Harnessing the methane that is produced in septic systems holds great untapped potential. Called anaerobic digester gas (ADG) -- because it is produced by breaking down sewage sludge or other organic material in the absence of oxygen -- is a mixture of about half methane and 30 per cent carbon dioxide that is usually flared, or burnt, to mitigate environmental damage. However, by redirecting the captured methane-rich gas for use as a viable source of heat and fuel for the waste water management facility, sewage treatment plants can displace fossil fuel use and lower greenhouse gas emissions in a cost-effective manner.
Take the sludge, or the organic matter that has settled out of waste water. Instead of discarding it, send it to an anaerobic digester to produce methane.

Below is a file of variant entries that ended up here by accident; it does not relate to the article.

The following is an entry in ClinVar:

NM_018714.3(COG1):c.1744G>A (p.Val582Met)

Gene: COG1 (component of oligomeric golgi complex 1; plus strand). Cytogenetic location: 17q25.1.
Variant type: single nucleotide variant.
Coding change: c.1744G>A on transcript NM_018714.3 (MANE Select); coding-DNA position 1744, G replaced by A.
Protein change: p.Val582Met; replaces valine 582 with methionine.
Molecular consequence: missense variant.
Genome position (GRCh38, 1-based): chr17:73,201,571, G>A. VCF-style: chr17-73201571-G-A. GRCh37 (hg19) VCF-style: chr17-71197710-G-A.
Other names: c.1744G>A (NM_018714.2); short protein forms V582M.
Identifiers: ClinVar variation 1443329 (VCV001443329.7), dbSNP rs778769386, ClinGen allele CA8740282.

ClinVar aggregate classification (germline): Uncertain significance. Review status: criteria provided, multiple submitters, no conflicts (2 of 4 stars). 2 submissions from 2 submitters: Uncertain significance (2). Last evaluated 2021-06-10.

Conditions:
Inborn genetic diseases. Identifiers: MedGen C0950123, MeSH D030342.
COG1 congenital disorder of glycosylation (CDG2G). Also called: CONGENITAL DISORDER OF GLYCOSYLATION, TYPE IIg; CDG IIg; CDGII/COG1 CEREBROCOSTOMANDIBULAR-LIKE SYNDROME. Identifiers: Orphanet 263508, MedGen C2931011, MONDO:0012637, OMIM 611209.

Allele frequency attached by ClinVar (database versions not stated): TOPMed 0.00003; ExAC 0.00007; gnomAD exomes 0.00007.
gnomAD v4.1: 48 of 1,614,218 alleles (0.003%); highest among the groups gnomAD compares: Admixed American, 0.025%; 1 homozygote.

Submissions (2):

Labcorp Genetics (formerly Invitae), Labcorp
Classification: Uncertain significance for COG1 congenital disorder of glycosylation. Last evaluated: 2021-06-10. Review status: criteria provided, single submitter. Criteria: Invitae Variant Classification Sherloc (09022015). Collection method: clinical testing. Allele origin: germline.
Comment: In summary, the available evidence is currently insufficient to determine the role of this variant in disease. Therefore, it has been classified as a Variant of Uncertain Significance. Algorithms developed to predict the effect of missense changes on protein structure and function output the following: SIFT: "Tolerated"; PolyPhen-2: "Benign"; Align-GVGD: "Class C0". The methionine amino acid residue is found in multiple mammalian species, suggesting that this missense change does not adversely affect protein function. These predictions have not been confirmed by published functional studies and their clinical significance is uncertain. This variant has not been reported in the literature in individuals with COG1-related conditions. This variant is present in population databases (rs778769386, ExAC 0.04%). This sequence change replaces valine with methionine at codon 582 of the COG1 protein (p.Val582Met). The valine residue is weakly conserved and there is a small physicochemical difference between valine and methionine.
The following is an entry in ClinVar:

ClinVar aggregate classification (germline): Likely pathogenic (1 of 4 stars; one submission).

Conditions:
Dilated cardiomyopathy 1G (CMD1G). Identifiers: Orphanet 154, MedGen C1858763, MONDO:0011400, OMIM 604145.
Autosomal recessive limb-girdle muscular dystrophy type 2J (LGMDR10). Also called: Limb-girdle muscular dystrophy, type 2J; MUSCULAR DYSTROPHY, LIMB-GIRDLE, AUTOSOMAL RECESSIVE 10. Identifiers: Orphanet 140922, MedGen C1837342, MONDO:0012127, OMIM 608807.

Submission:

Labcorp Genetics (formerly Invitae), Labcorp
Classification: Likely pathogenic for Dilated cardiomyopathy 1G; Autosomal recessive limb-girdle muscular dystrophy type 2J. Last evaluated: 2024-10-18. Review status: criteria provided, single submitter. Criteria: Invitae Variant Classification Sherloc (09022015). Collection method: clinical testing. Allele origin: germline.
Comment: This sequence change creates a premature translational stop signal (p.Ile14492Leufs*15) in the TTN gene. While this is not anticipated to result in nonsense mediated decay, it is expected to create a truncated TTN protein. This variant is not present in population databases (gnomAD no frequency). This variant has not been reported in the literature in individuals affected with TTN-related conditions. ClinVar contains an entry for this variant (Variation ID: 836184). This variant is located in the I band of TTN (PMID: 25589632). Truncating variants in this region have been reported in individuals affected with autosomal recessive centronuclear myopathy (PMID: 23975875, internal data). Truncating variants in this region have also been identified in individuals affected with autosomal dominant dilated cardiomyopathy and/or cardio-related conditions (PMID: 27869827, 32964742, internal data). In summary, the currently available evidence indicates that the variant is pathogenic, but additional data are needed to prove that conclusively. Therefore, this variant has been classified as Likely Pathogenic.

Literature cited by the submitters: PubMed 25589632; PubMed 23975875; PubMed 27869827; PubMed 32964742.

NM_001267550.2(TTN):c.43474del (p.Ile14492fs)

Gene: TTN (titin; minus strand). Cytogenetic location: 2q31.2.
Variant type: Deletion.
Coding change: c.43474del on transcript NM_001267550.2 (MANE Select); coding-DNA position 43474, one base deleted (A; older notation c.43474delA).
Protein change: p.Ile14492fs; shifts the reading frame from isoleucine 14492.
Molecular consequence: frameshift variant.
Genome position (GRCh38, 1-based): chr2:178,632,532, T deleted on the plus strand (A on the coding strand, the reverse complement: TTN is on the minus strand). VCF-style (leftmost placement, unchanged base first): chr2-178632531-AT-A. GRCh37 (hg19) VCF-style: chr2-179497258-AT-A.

Store the sludge in a tank, followed by thickening it and then heating the sludge before it enters the digester.
Allow the anaerobic bacteria in the sludge digestion tank to work on the sludge, which releases methane.
Collect the methane in a gas holder and then pretreat the gas before use to remove impurities.
Feed the treated methane gas into a prime mover that produces electricity.
Adapt the existing machinery to use the captured methane gas.
Redirect some of the electricity produced to power the earlier step of heating the sludge.
Use the rest of the power to run the other electrical needs of the waste water facility.
Working with anaerobic digester gas poses a safety risk, in that the container in which digestion takes place generates hydrogen sulphide and ammonia that could immediately harm anyone entering the tank. Prior to entry, the container must be cleaned and vented.